Because they lock in ancient - 20, 30, 40-year-old - unpublished corporate studies to justify high residue levels on food crops.
Do you recommend washing fruit & vege with lemon water or is there some other way to physically reduce the chemicals on our food?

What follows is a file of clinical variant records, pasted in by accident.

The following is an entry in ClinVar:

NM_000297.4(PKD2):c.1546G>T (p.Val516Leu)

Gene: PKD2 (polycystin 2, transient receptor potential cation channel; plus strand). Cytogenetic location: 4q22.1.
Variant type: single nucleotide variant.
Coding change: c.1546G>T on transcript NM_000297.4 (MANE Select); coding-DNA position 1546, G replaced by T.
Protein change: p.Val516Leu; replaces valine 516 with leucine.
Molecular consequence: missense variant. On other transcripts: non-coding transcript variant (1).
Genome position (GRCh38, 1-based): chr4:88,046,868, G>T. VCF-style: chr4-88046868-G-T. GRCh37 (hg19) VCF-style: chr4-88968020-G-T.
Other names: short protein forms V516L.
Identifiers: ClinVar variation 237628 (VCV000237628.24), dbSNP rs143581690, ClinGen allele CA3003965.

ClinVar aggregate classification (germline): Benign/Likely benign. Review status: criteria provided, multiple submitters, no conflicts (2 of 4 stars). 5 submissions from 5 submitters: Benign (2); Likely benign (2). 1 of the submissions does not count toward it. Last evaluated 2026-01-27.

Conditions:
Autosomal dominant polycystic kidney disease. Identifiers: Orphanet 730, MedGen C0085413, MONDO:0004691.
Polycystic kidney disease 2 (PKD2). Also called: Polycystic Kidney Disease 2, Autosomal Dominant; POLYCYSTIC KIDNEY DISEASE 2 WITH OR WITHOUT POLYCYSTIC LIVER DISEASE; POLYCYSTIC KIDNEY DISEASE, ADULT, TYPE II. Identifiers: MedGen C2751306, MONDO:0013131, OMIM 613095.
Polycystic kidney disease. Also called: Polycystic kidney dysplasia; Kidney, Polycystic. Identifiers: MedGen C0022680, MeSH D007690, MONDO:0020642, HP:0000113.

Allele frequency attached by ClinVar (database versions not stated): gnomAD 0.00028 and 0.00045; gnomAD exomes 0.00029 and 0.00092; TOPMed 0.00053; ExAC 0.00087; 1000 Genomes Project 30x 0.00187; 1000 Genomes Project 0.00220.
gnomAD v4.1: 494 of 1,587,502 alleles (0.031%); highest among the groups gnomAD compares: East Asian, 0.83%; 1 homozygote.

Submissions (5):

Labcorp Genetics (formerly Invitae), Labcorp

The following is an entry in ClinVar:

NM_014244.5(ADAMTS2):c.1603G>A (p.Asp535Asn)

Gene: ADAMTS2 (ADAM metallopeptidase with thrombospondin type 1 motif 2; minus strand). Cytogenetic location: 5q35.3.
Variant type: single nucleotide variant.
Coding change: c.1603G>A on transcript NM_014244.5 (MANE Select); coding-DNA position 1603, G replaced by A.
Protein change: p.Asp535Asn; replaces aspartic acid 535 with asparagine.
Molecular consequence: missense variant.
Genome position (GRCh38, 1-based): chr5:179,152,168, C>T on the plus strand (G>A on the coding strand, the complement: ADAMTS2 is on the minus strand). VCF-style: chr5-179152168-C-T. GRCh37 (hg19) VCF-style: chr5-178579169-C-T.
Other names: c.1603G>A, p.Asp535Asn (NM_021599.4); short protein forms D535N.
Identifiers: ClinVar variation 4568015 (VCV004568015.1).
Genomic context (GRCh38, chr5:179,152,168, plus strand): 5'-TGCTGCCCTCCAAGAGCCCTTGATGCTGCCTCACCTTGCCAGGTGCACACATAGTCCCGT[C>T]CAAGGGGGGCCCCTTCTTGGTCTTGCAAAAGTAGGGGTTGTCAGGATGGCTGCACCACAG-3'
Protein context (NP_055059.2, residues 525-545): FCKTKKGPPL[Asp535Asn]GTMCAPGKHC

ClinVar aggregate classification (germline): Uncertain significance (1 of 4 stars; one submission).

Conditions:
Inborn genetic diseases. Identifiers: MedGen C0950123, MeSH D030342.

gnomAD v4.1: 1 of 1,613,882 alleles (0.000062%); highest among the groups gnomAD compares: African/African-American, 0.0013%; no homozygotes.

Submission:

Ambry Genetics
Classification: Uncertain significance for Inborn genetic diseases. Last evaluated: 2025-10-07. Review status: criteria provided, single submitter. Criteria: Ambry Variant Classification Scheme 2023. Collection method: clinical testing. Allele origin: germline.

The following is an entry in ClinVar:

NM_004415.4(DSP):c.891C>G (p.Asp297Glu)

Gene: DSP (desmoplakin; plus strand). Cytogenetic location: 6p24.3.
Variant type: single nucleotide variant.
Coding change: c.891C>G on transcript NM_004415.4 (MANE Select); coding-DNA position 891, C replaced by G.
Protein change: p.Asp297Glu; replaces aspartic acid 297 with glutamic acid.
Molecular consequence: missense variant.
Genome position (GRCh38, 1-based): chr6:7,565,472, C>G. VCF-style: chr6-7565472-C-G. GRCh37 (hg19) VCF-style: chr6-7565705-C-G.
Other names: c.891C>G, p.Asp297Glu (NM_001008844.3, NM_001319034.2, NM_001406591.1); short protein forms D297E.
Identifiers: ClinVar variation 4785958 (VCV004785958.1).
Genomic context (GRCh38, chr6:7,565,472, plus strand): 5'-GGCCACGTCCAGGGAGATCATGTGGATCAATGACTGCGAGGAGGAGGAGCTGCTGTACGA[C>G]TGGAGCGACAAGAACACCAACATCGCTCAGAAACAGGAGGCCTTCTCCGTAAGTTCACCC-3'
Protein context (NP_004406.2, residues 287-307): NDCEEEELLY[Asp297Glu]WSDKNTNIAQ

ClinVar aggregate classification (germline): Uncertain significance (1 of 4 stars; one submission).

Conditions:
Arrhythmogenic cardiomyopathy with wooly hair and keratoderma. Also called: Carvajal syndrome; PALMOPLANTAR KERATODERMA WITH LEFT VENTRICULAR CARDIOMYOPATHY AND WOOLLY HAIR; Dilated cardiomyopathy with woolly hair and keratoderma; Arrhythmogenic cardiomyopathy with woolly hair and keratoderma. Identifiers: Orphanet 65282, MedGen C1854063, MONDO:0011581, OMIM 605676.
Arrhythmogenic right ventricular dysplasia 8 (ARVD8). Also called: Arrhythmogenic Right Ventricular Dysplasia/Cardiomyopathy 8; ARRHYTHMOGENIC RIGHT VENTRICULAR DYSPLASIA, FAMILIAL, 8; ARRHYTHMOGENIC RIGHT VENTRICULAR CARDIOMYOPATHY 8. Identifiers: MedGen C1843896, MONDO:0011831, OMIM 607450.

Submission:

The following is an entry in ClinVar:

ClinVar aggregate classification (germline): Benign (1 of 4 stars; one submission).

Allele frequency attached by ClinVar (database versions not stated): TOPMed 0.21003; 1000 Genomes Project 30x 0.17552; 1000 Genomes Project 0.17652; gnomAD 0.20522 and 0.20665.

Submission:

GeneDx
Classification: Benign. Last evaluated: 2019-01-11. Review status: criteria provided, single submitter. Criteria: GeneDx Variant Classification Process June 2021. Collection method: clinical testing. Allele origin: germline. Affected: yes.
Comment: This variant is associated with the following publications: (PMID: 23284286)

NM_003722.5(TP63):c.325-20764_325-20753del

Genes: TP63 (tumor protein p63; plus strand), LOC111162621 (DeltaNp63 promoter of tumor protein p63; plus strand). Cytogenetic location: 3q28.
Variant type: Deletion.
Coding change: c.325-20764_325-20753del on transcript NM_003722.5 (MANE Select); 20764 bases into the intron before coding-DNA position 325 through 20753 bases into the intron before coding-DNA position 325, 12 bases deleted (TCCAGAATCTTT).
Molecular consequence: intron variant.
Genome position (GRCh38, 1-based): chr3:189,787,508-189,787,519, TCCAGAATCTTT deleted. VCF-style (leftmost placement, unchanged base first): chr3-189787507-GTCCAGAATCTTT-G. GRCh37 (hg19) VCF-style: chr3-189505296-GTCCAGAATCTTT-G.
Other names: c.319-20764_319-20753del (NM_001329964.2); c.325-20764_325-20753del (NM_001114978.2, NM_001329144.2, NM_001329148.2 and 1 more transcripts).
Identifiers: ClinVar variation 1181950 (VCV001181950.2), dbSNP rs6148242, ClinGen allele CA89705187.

I do consider that purchasing organic staples - wheat, rice, oats, popcorn - that are consumed in high quantities in Western diets. These are commonly oversprayed with glyphosate during the drying/desiccation process, or permitted to have high tolerances for other reasons that drive high residue levels. I suspect another issue is the fungicide/fumigant/insecticide applied during logistics, that is not discussed much. I try to source local fruits/vegies spray free as much as possible and in season. But most people have to approach this pragmatically due to time and expense and also due to the erosion of cooking skills over the last couple of generations, which creates barriers to getting into the kitchen to do this important but undervalued work. Reducing ultraprocessed foods is a large way to reduce synthetic chemical exposures. The Codex link shows how high the levels of glyphosate that are permitted, other than the staples I mention above. Of course overspraying doesn't involve just glyphosate but other herbicides eg.diquat. A large variety of herbicides - https://eatsafe.nzfsa.govt.nz/web/public/21- are permitted on wheat crops, including dicamba, 2.4-D, metalaxyl, clothianidin... so mixtures are a large but ignored problem. https://www.fao.org/fao-who-codexalimentarius/codex-texts/dbs/pestres/pesticide-detail/en/?p_id=158